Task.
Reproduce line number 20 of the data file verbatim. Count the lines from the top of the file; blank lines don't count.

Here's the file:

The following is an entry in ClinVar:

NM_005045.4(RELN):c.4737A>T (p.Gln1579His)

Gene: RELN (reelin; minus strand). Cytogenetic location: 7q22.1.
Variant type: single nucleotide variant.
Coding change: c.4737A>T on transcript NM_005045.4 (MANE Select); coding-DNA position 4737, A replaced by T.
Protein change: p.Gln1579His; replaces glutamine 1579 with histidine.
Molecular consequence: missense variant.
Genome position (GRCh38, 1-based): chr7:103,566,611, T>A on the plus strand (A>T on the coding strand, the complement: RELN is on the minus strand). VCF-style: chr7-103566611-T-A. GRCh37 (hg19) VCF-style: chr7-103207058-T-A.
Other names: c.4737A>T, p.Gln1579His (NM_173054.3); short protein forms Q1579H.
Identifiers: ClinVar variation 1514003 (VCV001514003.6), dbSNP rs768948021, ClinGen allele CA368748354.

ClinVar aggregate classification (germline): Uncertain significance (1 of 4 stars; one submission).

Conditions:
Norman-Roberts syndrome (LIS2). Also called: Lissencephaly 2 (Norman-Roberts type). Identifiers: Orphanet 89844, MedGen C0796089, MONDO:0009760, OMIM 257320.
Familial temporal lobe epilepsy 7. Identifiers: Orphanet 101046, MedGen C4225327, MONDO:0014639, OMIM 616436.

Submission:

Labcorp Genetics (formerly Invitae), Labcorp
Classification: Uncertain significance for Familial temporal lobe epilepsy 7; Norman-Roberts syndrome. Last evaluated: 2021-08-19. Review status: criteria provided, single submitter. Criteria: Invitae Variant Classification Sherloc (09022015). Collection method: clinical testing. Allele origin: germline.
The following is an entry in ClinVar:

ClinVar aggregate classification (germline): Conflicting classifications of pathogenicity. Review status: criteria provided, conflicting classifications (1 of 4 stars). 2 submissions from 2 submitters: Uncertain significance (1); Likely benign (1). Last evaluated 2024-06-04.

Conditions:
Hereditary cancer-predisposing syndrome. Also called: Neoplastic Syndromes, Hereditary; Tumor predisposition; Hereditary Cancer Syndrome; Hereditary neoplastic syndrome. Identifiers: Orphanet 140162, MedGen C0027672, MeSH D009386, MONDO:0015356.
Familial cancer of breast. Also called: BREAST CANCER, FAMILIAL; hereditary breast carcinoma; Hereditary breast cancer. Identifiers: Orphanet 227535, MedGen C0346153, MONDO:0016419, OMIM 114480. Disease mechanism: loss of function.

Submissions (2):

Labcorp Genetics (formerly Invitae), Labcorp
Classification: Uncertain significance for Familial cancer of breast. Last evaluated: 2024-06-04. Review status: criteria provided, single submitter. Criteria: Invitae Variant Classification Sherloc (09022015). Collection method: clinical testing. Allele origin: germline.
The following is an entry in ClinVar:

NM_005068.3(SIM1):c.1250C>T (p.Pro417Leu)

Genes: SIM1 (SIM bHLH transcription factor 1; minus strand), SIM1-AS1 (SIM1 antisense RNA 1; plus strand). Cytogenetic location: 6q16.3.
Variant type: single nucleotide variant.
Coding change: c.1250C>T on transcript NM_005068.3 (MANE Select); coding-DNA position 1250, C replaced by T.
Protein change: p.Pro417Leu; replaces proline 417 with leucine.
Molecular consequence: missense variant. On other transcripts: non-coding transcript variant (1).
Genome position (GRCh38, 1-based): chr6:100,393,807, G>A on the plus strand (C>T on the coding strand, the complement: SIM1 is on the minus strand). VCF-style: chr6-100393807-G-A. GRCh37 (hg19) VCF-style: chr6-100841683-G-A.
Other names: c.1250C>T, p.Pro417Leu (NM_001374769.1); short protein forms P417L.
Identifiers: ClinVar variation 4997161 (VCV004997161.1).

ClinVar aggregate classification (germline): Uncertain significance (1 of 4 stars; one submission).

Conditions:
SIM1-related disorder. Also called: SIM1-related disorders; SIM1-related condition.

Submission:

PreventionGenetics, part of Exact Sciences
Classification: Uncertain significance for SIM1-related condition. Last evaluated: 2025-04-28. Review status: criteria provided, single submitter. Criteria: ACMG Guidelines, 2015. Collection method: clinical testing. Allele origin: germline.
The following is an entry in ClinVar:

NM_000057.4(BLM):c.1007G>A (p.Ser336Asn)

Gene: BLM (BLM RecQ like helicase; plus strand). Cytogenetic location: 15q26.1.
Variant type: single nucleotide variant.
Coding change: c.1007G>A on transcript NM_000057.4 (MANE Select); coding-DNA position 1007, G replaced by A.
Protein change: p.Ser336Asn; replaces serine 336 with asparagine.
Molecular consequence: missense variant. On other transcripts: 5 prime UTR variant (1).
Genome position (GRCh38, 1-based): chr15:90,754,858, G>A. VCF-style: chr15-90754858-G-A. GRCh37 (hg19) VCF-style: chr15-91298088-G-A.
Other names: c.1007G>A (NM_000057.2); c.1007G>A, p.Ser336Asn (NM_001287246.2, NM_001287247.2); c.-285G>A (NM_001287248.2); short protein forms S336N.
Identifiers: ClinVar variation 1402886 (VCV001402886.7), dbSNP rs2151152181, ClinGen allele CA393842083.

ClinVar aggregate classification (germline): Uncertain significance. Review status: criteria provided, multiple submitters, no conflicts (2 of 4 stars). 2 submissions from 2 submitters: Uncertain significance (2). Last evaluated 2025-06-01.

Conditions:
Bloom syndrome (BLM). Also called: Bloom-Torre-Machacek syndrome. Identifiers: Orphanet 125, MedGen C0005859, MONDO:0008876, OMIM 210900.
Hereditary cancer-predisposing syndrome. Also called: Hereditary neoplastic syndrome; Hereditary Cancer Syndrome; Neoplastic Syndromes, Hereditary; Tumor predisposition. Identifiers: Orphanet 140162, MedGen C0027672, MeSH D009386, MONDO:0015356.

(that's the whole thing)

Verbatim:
Conditions: